SAVER: A Consumer Reports for first responders

SAVER: A Consumer Reports for first responders

First responders have a tool to make more informed procurement decisions – the System Assessment and Validation for Emergency Responders (SAVER) program.

Designed by the Department of Homeland Security, SAVER contains more than 900 commercial equipment assessments in seven major equipment test and evaluation areas -- from search and rescue to information technology to surveillance and explosive countermeasures. It evaluates equipment on five criteria: affordability, capability, deployability, maintainability and usability.   

SAVER is designed to help responders better select, purchase, use and maintain emergency response equipment by focusing on two main issues: the equipment available and its performance.

Impartial assessments and validation are done by technical agents from the National Urban Security Technology Laboratory; the Nevada National Security Site; the Space and Naval Warfare Systems Center, Atlantic; and the Army Natick Soldier Research Development and Engineering Center.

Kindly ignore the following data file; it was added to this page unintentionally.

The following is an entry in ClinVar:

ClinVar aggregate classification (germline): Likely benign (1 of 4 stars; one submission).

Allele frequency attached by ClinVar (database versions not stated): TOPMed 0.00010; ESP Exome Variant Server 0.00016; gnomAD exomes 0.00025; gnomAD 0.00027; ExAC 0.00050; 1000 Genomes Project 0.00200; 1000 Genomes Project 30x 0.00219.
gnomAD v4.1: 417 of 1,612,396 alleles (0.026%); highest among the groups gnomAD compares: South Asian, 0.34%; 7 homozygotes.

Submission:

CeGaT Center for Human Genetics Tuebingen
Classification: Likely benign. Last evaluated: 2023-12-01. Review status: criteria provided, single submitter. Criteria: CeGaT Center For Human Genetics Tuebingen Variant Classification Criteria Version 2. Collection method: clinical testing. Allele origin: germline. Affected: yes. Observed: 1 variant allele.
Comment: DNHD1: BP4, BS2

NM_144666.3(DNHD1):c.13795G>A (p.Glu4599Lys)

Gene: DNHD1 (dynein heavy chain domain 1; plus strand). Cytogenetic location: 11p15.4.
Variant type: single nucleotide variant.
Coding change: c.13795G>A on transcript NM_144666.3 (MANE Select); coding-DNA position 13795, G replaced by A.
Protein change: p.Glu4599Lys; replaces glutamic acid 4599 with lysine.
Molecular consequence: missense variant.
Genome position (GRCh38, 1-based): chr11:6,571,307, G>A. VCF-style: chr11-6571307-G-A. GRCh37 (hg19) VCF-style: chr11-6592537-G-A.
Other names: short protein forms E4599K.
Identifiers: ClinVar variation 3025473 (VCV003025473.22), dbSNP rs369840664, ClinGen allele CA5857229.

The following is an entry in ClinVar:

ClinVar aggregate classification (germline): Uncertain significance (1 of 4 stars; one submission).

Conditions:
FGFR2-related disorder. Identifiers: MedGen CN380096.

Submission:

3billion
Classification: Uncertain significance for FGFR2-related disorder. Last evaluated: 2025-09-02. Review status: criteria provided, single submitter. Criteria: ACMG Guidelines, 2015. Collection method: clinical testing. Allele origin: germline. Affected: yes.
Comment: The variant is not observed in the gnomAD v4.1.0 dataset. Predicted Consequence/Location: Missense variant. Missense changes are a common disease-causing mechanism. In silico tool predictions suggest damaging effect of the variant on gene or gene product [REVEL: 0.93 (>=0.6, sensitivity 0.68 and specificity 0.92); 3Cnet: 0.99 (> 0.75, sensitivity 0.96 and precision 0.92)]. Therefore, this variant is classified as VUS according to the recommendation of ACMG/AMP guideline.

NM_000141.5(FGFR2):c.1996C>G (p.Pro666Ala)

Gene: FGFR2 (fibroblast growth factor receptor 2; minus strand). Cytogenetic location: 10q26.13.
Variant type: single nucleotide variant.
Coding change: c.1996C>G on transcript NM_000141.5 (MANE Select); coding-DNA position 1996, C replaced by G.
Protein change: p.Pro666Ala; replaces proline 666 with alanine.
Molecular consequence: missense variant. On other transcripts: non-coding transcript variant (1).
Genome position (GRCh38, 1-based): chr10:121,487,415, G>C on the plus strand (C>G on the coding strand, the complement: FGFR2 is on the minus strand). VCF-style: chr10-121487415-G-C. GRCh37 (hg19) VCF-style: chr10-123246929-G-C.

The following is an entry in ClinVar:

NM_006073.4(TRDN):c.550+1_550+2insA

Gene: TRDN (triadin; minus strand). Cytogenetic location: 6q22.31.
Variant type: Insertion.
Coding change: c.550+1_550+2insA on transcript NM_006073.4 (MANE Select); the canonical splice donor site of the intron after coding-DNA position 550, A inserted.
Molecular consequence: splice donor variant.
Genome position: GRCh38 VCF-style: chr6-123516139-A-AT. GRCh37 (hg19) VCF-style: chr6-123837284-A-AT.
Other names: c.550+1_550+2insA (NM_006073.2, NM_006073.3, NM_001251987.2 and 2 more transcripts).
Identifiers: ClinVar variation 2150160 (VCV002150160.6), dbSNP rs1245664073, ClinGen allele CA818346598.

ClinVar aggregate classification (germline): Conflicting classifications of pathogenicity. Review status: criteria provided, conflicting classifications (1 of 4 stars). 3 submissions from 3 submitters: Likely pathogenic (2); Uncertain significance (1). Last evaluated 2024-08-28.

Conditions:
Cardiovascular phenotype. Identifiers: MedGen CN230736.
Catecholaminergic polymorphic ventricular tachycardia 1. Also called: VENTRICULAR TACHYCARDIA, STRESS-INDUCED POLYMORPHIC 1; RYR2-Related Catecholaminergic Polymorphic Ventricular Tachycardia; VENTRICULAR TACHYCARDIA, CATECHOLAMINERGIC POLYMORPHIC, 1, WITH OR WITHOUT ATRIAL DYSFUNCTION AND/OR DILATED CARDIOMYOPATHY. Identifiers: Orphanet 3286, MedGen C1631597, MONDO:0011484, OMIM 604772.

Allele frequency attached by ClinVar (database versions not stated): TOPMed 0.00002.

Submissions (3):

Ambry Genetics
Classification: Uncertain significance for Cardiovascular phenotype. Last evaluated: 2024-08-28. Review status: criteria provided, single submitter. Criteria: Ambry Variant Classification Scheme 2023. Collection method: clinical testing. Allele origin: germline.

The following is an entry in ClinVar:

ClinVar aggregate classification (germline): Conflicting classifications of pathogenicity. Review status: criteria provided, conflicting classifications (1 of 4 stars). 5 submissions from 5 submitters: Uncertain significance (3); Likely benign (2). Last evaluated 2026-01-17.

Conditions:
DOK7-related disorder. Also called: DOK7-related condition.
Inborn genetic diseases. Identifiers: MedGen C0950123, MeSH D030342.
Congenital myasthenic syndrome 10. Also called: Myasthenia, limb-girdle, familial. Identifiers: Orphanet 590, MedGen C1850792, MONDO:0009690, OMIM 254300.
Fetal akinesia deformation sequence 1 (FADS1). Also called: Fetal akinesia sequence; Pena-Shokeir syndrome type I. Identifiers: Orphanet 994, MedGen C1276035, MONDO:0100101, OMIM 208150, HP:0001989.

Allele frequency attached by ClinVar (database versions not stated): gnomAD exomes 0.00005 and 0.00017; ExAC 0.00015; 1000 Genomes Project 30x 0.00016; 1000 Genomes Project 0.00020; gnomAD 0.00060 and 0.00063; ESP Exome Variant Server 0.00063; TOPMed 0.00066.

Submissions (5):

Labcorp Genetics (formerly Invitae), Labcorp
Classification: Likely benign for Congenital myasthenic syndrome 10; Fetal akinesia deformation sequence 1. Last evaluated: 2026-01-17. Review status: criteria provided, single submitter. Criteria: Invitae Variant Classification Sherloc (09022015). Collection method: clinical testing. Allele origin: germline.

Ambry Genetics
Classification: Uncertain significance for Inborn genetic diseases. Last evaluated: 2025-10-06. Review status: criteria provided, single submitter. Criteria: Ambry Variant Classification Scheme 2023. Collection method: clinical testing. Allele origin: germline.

The assessments include product lists, reports, plans, rating charts, handbooks and guides -- all to help describe the equipment, their capabilities, features and potential applications. Additionally focus group reports and market surveys are also available.

For example, an assessment summary on ruggedized tablets includes a test results, rankings of tablets assessed -- as well as a list of advantages and disadvantages of each model -- and tablet specifications. A survey report on video management software includes an overview of the software, information provided by vendors on their software’s capabilities and costs as well as vendor contact information.

Procurement information from SAVER is available to federal, state and local responders.

Assessment results and other information are available at FirstResponder.gov and First Responder Communities of Practice sites.

About the Author

Kathleen Hickey is a freelance writer for GCN.

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